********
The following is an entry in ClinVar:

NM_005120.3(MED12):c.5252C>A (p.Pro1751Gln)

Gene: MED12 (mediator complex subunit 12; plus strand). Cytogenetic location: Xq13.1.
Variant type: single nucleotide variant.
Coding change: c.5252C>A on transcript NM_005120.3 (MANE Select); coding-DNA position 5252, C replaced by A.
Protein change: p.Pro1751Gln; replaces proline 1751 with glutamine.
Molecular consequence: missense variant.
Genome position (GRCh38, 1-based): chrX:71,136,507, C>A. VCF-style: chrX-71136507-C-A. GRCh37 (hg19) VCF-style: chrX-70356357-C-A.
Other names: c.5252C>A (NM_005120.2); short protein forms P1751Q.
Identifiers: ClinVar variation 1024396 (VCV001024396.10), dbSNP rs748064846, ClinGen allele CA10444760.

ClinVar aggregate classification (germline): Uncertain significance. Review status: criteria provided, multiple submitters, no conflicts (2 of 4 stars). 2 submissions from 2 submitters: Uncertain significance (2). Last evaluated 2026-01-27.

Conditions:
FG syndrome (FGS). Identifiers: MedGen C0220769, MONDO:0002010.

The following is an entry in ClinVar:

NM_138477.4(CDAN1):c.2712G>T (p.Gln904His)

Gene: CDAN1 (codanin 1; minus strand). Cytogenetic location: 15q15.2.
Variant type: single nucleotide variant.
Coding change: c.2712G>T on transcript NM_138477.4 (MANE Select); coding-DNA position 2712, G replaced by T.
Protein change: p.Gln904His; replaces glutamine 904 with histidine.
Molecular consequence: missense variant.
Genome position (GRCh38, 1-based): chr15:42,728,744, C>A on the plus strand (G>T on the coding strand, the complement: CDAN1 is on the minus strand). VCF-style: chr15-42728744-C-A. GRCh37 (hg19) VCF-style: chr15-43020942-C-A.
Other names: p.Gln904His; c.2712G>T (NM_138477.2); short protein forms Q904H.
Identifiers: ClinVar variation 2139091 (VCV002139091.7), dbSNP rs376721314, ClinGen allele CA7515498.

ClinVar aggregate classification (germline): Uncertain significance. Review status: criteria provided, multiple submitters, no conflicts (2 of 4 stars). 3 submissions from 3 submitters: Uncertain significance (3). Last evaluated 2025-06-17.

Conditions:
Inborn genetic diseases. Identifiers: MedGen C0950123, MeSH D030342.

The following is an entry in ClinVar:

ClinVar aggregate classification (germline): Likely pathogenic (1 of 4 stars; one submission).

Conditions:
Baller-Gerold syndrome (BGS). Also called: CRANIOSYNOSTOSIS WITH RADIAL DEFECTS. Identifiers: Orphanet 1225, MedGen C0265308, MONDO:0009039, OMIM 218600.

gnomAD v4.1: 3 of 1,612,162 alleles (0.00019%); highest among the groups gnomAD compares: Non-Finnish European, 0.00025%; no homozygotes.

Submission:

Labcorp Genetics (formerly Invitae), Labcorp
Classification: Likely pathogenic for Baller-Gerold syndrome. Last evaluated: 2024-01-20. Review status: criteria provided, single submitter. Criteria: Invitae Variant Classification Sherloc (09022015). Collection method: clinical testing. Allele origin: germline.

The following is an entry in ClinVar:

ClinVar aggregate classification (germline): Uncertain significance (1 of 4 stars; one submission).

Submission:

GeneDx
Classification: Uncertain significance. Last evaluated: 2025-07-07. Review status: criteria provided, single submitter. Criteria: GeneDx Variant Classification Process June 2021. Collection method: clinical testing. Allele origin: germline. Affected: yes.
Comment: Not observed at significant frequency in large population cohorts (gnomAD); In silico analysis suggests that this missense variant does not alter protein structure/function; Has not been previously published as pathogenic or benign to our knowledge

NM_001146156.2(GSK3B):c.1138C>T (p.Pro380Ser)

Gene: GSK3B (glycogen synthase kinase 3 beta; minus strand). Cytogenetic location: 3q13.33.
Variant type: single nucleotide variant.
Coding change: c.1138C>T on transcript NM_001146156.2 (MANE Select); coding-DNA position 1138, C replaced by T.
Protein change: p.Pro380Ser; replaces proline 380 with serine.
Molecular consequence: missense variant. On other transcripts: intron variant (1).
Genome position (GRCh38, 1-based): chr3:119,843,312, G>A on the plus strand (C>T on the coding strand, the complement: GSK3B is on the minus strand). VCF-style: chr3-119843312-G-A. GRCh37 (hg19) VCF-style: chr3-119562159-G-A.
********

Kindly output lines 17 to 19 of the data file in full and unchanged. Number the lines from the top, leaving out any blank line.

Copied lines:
Variant type: single nucleotide variant.
Coding change: c.2712G>T on transcript NM_138477.4 (MANE Select); coding-DNA position 2712, G replaced by T.
Protein change: p.Gln904His; replaces glutamine 904 with histidine.